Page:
Gestion de fonds de placements
Gestion de patrimoine pour sportifs professionnels
Distribution de produits financiers
Administration de fonds
Services aux entreprises
|MSCI World||+2.2%||CHF Corp||+0.7%|
|S&P 500||+2.8%||US Govt||+1.0%|
|Stoxx 600||+1.3%||US Corp||+1.4%|
The Times said, based on the Internal Revenue Service transcripts of his tax returns from 1985 to 1994, that Trump’s core businesses racked up losses of more than a billion dollars over ten years. During 1990 and 1991, Trump’s losses “were more than double those of the nearest taxpayers in the I.R.S. information for those years.” In summer 1990, three casinos in Atlantic City, the Plaza Hotel, and the Trump Shuttle airline couldn’t meet their interest payments. Some of the dozens of banks that had lent money to Trump were threatening to foreclose on their loans, which could have caused a cascading chain of bankruptcies, including Trump personally. Banks eventually agreed to keep him afloat by extending more than 60 million dollars in credit, but he was forced to cede his empire management control, at least temporarily.
Since many years, there have been no official release of Trump’s tax returns. But Mazars USA, his accounting firm, has been issued subpoenas by both the Congress (April) and the Manhattan district office (September) to release his last 8 years tax returns. The Supreme Court is now involved in these disputes. Trump is attempting to stretch the boundaries of presidential immunity to avoid his impeachment. The State of New York engaged a criminal investiga-tion into Trump and his family business role in hush-money payments made to keep multiple women from sharing allegations of their affairs with Trump before the 2016 election.
Trump had no Midas touch as an entrepreneur
Still, so far, he always managed to resurface like a Phenix
The US administration has opened-up several conflicts with both his allies and rival countries, on many different fronts. In geopolitics, the situation in Middle East and Korean peninsula have notably deteriorated lately. Q. Soleimani assassination was at first an erratic and despicable decision. Nevertheless, it has probably successfully set a red line to Iran and sent a warning signal to Kim Jong. The rising tensions in Hong Kong and Taiwan (following latest elections) will add to the complexity of US-China rivalry.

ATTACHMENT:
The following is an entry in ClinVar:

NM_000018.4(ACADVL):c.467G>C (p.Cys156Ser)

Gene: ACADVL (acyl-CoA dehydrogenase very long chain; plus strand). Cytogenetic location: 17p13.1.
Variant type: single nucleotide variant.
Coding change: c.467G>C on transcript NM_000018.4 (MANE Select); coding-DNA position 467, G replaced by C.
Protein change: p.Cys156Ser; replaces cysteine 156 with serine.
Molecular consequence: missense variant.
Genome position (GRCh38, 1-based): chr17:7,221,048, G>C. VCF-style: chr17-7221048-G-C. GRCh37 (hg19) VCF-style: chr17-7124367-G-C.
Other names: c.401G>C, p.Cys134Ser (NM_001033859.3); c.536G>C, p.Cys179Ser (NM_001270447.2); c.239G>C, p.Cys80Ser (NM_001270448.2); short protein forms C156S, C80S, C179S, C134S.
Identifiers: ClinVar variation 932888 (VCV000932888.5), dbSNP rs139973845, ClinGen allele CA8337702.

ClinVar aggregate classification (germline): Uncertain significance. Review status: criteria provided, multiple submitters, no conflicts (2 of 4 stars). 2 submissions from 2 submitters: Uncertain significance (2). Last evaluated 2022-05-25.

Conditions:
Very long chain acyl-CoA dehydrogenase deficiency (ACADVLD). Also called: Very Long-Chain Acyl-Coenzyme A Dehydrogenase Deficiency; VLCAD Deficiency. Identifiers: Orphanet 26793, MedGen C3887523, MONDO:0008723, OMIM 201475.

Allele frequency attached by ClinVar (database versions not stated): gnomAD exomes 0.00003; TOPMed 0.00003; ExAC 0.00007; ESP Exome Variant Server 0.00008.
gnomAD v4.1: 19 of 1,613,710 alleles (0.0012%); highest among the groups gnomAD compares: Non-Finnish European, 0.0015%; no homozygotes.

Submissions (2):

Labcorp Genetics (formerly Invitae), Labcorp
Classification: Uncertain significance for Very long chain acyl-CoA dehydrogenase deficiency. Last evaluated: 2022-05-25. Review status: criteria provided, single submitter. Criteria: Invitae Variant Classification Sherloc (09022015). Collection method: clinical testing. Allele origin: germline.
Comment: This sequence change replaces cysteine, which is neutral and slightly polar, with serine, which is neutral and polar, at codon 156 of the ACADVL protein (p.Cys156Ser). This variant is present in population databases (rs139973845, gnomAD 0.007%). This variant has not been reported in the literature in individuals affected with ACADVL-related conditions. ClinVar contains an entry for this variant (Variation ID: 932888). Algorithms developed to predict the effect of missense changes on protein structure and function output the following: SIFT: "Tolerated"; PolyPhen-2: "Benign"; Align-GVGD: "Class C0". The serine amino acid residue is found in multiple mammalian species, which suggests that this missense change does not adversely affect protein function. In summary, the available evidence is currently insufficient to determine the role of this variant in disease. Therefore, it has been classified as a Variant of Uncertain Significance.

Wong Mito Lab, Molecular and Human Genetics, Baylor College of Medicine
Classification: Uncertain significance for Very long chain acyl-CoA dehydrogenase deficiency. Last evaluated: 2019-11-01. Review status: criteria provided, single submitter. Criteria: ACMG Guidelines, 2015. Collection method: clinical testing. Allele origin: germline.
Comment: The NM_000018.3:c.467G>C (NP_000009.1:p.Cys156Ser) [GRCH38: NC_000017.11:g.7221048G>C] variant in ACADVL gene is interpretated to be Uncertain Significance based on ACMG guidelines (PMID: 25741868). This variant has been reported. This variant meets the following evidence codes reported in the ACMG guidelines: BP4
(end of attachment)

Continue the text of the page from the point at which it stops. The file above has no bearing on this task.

But the latest trade truce and the end of Yuan depreciation are good news, short-term. The US economy is proving resilient and the equity market surpasses its own records yet again. The US Republican party is totally devoted to Trump and will definitely block the impeachment process. As a logical consequence, Trump approval rating is flying highest since his election! No serious Democrat party contender has emerged so far.
Trump has, no doubt, a consummate art of counter-fire The growing impeachment noise is of little - if any – relevance
The GBP rose against all G10 currencies in Q4 2019. So far this year, it has failed to outperform and is back to its December lows. Its near-term outlook has somewhat weakened. Several Bank of England members have sounded gloomier despite a better clarity on Brexit. Market expectations for a rate cut by March 26th have jumped from 15% to 65% chance. Risks are titled to the downside. Despite a dovish tilt, it is still too early to expect rate cuts.
Amid a temporary lull in Brexit turbulence, the BoE story is once again drawing the attention of investors. The GBP slipped after BoE Governor Carney signaled the bank was debating the merits of near-term easing. Another BoE member indicated that rate cut is more plausible.
This easing shift is not a new revelation as two BoE members voted for rate cuts at the past meetings. In a world of unprecedented low rates, rate differentials have lost their explanatory powers for FX. That is why GBP volatility, on the back of recent BoE comments, is a breath of fresh air.